Sixteen days ago, UNR President Marc Johnson sent out to his campus a four-page letter, including a one-page list of position reductions, discussing the cuts and burdens they face as a consequence of the hard times and the spending cuts that the hard times require. He listed 122 position cuts (67 of them involving actual employees, not vacancies), plus 70 Cooperative Extension employee reductions, many of which were subsequently delayed or rescinded. He also pointed out that students face fee and tuition increases up to 13% and perhaps more, even as programs and services are being cut, while faculty must absorb pay cuts and furloughs. Yesterday, UNLV President Neal Smatresk sent to his campus an e-mail referencing similar measures there.

While we are making real cuts throughout higher education to the professionals and staff who actually deliver the instructional, research and public-service goods, you announce a plan to fatten our contingent among the political and chattering classes. Ergo, your timing is really bad, even if the idea were a good one (which it isn’t – See infra). And although you make a point of the fact that you’re trying to economize by not making this position a Vice-Chancellor, your text suggests it’s just a matter of time until the pressure is off and we can migrate the position to that status, too (no doubt with more staff). Clearly, adding this position is an extension of the political game-playing that used our colleges and DRI as pawns in a legislative political chess match.

In a 40-year working career, half in public service and half in entrepreneurial small business, I have observed in government the continuing proliferation of such non- essential positions and of administrators in general, relative to the number of people who actually do the primary work of their agencies. These folks spend a lot of time talking to each other and crafting regulations, hoops and make-work that burden the folks doing the real work and especially burden taxpayers, our society and economy. Particularly at the margin, given the long-term accretion of such governmental affairs and administrative folks, their costs to society are high and the social benefits from their work are low and, in some cases, even negative. The main function of many of them is to get paid by taxpayer dollars to schmooze and devise new ways to raise taxes, spending and regulation and to increase their own numbers. This despite the fact that their numbers have increased relative to the numbers of worker bees and taxpayers, and their economic take has risen relative to the overall economy. That is, they consume an ever larger share of the pie, as well as causing, via taxes, an ever-increasing dead-weight loss on society – major reasons that economic growth in U.S. and Nevada is slowing and thus that human well-being is lower than it would be if this social cancer were arrested. That’s why this proposal would be a bad idea any time.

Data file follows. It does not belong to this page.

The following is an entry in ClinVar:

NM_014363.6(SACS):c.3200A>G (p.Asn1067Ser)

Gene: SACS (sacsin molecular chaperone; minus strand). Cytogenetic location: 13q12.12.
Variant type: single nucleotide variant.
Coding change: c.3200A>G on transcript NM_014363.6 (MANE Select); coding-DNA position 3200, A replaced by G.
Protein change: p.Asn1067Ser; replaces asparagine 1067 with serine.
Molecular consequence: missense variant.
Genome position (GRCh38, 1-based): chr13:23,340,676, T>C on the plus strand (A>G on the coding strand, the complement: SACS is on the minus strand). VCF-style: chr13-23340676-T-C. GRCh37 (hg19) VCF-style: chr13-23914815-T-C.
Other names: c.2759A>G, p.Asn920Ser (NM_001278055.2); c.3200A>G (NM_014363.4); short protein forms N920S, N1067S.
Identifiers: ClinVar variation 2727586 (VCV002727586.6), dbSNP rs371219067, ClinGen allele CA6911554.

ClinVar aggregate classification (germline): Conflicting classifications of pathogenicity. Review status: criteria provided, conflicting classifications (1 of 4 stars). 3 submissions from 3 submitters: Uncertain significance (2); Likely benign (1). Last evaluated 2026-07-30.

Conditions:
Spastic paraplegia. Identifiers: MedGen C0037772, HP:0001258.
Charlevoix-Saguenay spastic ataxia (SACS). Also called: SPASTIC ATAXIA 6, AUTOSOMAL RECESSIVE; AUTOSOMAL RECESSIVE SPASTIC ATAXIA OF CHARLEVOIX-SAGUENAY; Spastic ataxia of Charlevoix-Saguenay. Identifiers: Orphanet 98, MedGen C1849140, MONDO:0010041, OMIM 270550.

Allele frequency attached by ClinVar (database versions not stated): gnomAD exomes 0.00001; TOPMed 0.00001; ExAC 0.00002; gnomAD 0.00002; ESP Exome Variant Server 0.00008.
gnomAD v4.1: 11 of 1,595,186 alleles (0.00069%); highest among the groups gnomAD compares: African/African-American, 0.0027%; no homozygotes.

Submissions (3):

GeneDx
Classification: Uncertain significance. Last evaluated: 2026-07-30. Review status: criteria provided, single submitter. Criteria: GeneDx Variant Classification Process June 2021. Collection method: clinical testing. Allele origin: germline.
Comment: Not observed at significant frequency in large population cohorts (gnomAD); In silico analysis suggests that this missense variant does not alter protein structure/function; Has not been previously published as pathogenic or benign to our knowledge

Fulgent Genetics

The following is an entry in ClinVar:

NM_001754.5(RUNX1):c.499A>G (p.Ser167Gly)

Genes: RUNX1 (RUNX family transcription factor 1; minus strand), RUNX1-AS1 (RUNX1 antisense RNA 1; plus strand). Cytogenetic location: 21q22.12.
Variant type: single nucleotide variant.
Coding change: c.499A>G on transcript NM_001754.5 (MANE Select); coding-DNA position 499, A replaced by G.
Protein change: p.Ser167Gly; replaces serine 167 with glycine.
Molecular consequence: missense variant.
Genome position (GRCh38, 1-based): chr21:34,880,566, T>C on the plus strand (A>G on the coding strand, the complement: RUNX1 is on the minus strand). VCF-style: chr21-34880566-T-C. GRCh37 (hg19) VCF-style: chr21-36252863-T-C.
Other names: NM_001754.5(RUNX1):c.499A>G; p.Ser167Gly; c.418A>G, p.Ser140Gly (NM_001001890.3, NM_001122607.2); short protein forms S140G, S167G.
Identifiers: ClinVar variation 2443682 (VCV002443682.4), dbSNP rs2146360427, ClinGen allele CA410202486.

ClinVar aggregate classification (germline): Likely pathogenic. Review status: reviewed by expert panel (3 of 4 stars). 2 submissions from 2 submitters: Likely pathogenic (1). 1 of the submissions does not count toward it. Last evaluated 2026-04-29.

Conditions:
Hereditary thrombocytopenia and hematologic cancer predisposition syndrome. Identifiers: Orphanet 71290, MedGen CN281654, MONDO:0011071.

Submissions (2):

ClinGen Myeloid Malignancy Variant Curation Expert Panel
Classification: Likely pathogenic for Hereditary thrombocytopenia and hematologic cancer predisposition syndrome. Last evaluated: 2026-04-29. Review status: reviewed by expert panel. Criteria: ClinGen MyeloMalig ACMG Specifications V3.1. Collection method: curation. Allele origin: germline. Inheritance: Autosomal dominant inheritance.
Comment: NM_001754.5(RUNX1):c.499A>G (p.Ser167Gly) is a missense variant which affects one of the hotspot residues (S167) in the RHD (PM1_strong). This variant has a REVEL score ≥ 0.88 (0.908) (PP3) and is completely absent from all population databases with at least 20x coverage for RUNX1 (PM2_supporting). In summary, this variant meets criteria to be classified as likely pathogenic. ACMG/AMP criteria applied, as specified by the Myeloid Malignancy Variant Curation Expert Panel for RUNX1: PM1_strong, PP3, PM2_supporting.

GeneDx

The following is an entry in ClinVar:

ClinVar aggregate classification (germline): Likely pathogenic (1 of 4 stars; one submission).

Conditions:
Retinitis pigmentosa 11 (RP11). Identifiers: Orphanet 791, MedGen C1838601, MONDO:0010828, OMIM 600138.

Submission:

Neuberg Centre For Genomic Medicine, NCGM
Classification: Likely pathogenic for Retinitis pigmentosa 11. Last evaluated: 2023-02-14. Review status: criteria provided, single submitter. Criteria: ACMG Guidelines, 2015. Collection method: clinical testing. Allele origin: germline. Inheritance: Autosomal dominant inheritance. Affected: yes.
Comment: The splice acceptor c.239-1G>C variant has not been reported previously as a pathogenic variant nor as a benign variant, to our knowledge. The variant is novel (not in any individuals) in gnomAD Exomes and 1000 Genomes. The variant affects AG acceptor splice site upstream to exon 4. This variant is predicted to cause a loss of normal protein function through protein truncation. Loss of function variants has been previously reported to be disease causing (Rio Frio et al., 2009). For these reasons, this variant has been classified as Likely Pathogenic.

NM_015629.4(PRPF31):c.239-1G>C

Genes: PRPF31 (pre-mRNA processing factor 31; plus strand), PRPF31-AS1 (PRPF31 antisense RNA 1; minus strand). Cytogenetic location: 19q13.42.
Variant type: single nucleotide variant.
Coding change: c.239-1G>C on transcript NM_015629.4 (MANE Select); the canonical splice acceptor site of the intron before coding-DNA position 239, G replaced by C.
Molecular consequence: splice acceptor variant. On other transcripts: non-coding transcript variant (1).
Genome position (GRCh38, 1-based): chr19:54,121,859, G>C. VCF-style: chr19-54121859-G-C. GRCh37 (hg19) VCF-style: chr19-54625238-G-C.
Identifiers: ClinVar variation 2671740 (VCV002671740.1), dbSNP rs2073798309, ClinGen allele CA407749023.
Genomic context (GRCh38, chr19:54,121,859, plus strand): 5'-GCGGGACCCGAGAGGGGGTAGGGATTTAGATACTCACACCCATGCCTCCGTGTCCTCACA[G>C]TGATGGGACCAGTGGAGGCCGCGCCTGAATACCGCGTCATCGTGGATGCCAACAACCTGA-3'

You note that you have mentioned the matter before. However, it has never been subjected to scrutiny by the Board – certainly not publicly, the statutory standard in our state. Just for starters, I question whether the proposed activities – lobbying and politicking – are fully consistent with state and federal statutes and with the terms of our many research grants and contracts with federal agencies. Even if the position is funded by state general-fund dollars, the comingling of the overhead (indirect cost recovery) dollars from those grants and contracts may raise federal income-tax issues for NSHE. I’m sure that any real thought about the proposal would raise a number of other legal issues.

Further, with the legislative session over, it is difficult to imagine there is any urgency about getting this political effort going. Therefore, I respectfully request that: